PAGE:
It’s currently recommended that adults aged 51 and older consume less than 1,500 mg of sodium a day for better heart health. Since that’s less than one teaspoon of salt, it can be hard to achieve if fast or processed food is part of their diets. But now a new study shows that consuming up to 2,300 mg of salt isn’t associated with greater mortality, cardiovascular disease, or heart failure in older adults.
The study, published in the journal JAMA Internal Medicine, doesn’t refute Centers for Disease Control and Prevention (CDC) recommendations that older people should consume less than 1,500 mg of sodium a day, but it shows there also isn’t harm if people consume up to 2,300 mg (which is the CDC’s recommendation for the general population).
The authors note that a limitation of the study is that the amount of sodium consumed was self-reported, and people generally tend to underestimate their sodium consumption.
There did seem to be a greater risk for heart-related health problems among people who consumed more than 2,300 mg, but the numbers were not statistically significant.
To reach these findings, the researchers looked at the self-reported diets of 2,642 adults between ages 71 to 80, and followed-up 10 years later. The researchers found that 10-year mortality rates were 33.8% among people consuming less than 1,500 mg a day, 30.7% among people consuming 1,500 to 2,300 mg, and 35.2% among people consuming more than 2,300.
The CDC recommendations offer a bit more leeway for people two and older who are supposed to consume 2,300 mg of sodium or less. But the American Heart Association has a 1,500 mg a day recommendation for all ages. Both recommendations have been disputed, with some experts arguing there’s a lack of evidence that people really need to be aiming for that little sodium, and that it’s a goal that most people cannot realistically meet.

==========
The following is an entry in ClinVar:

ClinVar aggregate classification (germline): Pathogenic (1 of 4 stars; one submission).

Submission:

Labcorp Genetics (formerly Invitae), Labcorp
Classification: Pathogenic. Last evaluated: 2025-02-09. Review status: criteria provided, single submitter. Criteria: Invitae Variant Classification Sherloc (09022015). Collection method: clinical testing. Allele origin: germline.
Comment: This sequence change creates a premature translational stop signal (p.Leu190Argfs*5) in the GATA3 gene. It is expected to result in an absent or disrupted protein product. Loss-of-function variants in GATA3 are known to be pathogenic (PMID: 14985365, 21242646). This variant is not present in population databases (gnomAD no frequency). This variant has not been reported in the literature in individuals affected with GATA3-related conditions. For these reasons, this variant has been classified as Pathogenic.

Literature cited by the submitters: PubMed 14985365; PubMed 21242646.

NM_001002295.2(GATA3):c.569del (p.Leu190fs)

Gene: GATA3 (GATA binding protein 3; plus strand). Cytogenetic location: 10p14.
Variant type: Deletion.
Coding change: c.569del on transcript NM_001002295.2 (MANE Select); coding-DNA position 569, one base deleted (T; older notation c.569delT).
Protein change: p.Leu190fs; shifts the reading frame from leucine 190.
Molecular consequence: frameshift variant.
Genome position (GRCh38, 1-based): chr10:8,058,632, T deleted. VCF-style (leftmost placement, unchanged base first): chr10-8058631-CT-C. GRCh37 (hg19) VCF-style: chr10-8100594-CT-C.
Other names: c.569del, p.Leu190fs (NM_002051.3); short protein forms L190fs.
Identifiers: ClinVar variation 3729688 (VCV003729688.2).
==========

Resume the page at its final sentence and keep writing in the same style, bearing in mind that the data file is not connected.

“In older adults it’s probably ok if you stick with the general recommendations of one teaspoon (2,300 mg),” said study author Dr. Andreas P. Kalogeropoulos of Emory University. “If you reach 70 and are free of cardiovascular disease or heart failure, these people are probably going to do ok with the standard recommendations. But know that anything over one teaspoon is bad for your health.”
- Yes, Climate Change Is Making Storms Like Hurricane Ian Worse
- 2022 Time100 NEXT: TIME’s List Of Emerging Leaders Who Are Shaping the Future
- Industrial Farming Causes Climate Change. The ‘Slow Food’ Movement Wants to Stop It
- What Reading 220 History Textbooks Taught One Scholar About Racism in America
- Artist Oliver Jeffers Wants to Paint the World Out of a Corner
- A Vibrant North Korean Community in London Finds Its Days Are Numbered
- COVID-19 Vaccines Can Make Periods Longer, Study Says
- Column: What Happened When My Entire Family Came Out
- How DeSantis Handles Hurricane Ian Will Shape His Political Future